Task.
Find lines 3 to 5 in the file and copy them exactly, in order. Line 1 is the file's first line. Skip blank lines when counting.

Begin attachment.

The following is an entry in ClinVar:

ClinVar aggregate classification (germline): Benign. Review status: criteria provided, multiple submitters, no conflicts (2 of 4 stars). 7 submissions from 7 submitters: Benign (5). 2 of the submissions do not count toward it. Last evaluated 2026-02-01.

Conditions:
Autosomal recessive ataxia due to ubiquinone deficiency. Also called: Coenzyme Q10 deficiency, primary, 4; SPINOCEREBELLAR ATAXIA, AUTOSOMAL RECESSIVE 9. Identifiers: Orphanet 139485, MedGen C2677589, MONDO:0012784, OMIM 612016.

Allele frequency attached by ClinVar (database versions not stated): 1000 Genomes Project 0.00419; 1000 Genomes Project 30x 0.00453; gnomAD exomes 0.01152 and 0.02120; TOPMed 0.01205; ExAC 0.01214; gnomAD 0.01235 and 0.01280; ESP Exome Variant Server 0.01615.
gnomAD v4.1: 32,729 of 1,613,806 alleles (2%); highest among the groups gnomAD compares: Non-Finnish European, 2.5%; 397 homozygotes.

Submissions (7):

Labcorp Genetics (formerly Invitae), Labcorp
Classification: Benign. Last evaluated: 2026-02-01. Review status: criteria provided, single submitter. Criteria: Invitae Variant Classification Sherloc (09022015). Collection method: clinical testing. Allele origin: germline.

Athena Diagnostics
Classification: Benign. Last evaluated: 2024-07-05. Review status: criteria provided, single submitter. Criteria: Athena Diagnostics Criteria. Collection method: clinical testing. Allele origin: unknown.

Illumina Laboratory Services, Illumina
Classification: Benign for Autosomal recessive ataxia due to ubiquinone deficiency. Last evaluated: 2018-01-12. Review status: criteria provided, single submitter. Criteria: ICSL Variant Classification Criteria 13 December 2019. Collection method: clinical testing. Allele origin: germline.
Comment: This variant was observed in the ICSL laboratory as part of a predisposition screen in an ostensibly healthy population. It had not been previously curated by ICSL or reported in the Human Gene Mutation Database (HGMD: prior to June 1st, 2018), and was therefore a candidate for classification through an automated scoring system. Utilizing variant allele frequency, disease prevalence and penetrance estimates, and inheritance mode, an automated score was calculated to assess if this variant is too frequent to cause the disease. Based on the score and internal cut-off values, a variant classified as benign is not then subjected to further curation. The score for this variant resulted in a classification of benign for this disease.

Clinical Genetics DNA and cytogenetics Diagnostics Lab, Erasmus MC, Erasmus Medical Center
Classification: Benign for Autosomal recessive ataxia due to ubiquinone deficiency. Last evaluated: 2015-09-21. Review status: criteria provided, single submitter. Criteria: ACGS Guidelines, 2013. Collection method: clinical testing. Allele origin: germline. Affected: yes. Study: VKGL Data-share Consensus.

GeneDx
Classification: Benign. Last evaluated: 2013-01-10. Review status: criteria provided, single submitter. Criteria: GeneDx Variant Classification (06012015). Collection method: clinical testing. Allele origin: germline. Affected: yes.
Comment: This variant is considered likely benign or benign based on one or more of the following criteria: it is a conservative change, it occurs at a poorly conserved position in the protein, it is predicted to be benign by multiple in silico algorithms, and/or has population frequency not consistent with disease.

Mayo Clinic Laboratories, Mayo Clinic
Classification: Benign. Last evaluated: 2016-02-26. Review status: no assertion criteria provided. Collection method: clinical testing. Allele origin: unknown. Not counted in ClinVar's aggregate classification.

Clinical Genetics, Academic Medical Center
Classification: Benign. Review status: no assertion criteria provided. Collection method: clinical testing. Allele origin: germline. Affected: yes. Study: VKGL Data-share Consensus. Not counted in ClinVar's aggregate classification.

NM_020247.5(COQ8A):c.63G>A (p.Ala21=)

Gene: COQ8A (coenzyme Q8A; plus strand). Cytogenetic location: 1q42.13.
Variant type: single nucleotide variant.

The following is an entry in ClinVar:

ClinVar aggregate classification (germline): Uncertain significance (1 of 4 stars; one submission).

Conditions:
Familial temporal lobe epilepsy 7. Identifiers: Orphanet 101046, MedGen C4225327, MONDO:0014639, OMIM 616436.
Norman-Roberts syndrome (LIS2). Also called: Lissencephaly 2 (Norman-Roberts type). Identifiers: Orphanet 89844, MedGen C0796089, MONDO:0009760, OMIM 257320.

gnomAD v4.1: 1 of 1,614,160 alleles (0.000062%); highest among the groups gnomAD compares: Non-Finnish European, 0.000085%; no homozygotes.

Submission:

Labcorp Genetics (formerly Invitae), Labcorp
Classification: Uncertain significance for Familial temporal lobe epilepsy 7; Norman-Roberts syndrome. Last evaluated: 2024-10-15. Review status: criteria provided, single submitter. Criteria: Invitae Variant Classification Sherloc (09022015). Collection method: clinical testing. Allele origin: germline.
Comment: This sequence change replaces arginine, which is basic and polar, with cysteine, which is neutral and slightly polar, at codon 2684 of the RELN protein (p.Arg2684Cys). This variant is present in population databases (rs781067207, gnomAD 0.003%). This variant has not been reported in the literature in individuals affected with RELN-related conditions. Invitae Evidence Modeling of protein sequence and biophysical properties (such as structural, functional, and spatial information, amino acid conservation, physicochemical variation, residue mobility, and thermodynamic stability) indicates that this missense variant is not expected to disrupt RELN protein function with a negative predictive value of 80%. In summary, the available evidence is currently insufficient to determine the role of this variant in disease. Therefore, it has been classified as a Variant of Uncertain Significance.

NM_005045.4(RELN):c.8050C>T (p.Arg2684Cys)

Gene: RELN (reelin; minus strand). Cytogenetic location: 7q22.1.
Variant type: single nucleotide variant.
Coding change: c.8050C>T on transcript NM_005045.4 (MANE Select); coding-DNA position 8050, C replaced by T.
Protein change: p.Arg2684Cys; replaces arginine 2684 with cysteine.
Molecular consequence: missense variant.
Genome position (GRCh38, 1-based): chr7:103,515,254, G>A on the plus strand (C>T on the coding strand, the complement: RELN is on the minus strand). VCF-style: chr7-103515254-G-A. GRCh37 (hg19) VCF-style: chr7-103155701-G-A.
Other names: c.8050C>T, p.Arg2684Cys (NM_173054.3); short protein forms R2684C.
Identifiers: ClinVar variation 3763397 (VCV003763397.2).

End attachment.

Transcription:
Conditions:
Autosomal recessive ataxia due to ubiquinone deficiency. Also called: Coenzyme Q10 deficiency, primary, 4; SPINOCEREBELLAR ATAXIA, AUTOSOMAL RECESSIVE 9. Identifiers: Orphanet 139485, MedGen C2677589, MONDO:0012784, OMIM 612016.

Allele frequency attached by ClinVar (database versions not stated): 1000 Genomes Project 0.00419; 1000 Genomes Project 30x 0.00453; gnomAD exomes 0.01152 and 0.02120; TOPMed 0.01205; ExAC 0.01214; gnomAD 0.01235 and 0.01280; ESP Exome Variant Server 0.01615.